The moves toward a more Asian orientation are in part inspired by Europe’s growing antipathy toward Russia, and Russia’s need to build relationships elsewhere.

‘In the 1990s, the Russian government had the view that for Russians to cross the Urals was a historic mistake: Moscow is the heart of Russia, and this is the tail,’ says Vladivostok-based political analyst Mikhail Shinkovsky. ‘But this is changing. Europe doesn’t like Russia. But here, in this great region, we have neighbours who, maybe they don’t exactly like us, but their feelings aren’t as bad as Europeans.’

Because of China’s economic advantages over Russia, some scholars are actually now predicting that, instead of a Chinese invasion of Russia, the reverse may happen. While long-term economic predictions are risky, it seems likely that Russia’s economy, whose current boom is dependent on a (finite) supply of petroleum resources, will eventually be slowed by demographic decline. Meanwhile, China’s economy looks set, for now at least, to remain strong even as demographic projections show China’s population levelling off over the next several decades. As a result, it’s not hard to imagine Russians moving to China for better job opportunities.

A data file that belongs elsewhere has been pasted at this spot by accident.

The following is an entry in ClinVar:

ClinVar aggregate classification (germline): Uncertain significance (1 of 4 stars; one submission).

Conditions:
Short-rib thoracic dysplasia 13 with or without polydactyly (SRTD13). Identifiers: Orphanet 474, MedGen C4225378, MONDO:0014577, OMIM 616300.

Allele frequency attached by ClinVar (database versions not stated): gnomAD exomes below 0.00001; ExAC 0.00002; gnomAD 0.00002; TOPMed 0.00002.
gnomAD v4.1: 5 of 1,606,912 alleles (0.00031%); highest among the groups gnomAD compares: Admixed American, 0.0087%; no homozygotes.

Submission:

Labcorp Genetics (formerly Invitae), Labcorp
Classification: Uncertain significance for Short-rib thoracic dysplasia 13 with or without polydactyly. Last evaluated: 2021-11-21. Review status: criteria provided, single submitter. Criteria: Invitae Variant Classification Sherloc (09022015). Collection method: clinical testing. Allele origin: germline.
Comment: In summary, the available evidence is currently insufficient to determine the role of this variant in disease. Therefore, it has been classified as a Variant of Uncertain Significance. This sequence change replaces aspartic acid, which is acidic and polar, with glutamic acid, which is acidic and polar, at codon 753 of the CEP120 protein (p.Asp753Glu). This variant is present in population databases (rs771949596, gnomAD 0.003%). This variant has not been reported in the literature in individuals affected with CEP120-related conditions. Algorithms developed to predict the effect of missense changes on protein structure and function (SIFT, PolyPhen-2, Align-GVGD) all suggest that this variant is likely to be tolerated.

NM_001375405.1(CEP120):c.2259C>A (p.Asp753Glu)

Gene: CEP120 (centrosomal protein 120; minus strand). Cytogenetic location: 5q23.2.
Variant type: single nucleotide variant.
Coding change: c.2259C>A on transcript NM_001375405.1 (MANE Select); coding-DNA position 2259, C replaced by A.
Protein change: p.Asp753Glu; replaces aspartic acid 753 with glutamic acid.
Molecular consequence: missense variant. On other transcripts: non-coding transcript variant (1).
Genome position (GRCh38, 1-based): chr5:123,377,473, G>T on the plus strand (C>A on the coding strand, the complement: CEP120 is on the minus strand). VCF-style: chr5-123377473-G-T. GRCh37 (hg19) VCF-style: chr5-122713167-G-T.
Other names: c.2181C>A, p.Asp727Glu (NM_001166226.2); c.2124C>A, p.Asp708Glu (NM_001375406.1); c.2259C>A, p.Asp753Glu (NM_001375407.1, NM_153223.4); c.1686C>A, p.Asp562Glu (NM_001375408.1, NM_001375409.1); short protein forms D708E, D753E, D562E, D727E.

Indeed, to a small extent that already is happening: While working class Chinese do try to come to Russia to trade or work on construction projects, many young, educated Russians are going the other way.

China has already been working on attracting Russians, both visitors and immigrants. Russia’s well developed education system produces many of the skilled engineers, English speakers and other types of workers China needs to continue to grow, and Russians generally are eager consumers of China’s cheap manufacturing. This has led to border cities in China posting signs in Russian to attract day-tripping shoppers from across the border, while local governments encourage talented Russians to settle there. One border city, Suifenhe, even started a project to create a ‘Russiatown’ that would apparently house 50,000 Russians (though the plan appears to have been abandoned in favour of letting Russians live wherever they want in the city).

But much of this is beside the point–specific incentives aren’t needed to encourage Russians to come to China. China’s dynamic economy, simpler bureaucracy and lower taxes and interest rates make it attractive to young Russian professionals and entrepreneurs. And while there’s still apprehension about China’s intentions in Moscow, in the Russian Far East there is a good deal of Sinophilia. Chinese language studies are now popular than English at universities, and Russians travel to–and even buy vacation homes on–Hainan Island.

So, does all of this portend a future of Russians in the Far East moving en masse south to China? It’s too early to know for sure. But today’s trends suggest this is more likely than a Chinese mass migration north.

‘China is the destiny of Siberia–our present and future depends in every respect on what happens in China,’ says Viktor Dyatlov, a scholar of Chinese immigration to Russia. ‘The only direction we can move in is integration and cooperation between Russia and China. We just can’t predict what form that cooperation will take.’